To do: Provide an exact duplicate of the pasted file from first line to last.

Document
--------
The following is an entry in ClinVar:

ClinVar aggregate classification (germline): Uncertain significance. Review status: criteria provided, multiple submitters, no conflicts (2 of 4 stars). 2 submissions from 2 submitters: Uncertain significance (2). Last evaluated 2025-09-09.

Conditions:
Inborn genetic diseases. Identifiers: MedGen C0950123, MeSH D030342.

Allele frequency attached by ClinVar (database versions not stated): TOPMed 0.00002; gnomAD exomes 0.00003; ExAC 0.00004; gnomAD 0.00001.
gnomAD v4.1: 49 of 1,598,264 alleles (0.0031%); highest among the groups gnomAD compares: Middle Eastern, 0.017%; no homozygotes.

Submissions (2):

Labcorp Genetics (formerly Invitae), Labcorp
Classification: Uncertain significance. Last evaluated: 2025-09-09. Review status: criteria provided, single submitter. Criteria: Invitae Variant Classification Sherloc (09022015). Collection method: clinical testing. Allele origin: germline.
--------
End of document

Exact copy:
The following is an entry in ClinVar:

ClinVar aggregate classification (germline): Uncertain significance. Review status: criteria provided, multiple submitters, no conflicts (2 of 4 stars). 2 submissions from 2 submitters: Uncertain significance (2). Last evaluated 2025-09-09.

Conditions:
Inborn genetic diseases. Identifiers: MedGen C0950123, MeSH D030342.

Allele frequency attached by ClinVar (database versions not stated): TOPMed 0.00002; gnomAD exomes 0.00003; ExAC 0.00004; gnomAD 0.00001.
gnomAD v4.1: 49 of 1,598,264 alleles (0.0031%); highest among the groups gnomAD compares: Middle Eastern, 0.017%; no homozygotes.

Submissions (2):

Labcorp Genetics (formerly Invitae), Labcorp
Classification: Uncertain significance. Last evaluated: 2025-09-09. Review status: criteria provided, single submitter. Criteria: Invitae Variant Classification Sherloc (09022015). Collection method: clinical testing. Allele origin: germline.